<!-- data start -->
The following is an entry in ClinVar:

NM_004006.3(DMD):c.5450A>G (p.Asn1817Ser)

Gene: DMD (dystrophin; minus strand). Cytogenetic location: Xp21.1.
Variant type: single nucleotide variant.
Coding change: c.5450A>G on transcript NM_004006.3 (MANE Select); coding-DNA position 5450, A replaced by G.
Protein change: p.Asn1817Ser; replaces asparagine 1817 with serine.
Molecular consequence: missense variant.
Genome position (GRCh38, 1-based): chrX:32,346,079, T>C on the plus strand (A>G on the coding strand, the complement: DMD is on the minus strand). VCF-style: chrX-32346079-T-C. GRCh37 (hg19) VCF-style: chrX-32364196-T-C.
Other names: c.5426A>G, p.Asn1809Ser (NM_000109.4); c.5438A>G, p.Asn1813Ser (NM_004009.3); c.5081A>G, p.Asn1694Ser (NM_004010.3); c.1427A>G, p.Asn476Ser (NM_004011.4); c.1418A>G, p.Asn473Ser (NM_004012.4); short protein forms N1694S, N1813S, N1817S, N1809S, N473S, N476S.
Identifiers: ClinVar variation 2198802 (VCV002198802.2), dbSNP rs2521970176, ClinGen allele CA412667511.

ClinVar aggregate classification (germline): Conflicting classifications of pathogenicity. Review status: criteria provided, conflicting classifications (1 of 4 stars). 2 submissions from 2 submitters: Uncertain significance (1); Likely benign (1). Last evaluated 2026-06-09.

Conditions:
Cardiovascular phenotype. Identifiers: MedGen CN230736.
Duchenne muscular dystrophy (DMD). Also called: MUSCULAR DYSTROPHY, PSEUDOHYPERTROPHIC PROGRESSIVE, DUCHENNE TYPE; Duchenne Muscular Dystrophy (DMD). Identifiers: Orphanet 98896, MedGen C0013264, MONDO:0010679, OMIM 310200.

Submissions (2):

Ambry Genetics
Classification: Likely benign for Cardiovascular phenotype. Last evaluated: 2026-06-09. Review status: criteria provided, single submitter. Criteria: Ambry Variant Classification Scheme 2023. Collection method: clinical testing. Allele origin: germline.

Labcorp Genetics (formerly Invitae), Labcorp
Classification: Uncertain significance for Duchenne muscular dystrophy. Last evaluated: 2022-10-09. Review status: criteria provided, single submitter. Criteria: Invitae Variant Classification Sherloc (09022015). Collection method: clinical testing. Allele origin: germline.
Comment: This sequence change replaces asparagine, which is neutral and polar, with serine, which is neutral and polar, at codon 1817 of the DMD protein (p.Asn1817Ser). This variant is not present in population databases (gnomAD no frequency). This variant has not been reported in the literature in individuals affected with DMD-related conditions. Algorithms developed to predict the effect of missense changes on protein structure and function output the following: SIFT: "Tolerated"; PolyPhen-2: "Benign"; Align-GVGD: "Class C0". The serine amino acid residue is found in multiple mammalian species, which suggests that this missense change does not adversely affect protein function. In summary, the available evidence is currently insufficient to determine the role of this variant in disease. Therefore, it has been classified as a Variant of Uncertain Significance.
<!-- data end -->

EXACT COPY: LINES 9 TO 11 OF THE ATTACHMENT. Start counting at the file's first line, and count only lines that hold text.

Other names: c.5426A>G, p.Asn1809Ser (NM_000109.4); c.5438A>G, p.Asn1813Ser (NM_004009.3); c.5081A>G, p.Asn1694Ser (NM_004010.3); c.1427A>G, p.Asn476Ser (NM_004011.4); c.1418A>G, p.Asn473Ser (NM_004012.4); short protein forms N1694S, N1813S, N1817S, N1809S, N473S, N476S.
Identifiers: ClinVar variation 2198802 (VCV002198802.2), dbSNP rs2521970176, ClinGen allele CA412667511.

ClinVar aggregate classification (germline): Conflicting classifications of pathogenicity. Review status: criteria provided, conflicting classifications (1 of 4 stars). 2 submissions from 2 submitters: Uncertain significance (1); Likely benign (1). Last evaluated 2026-06-09.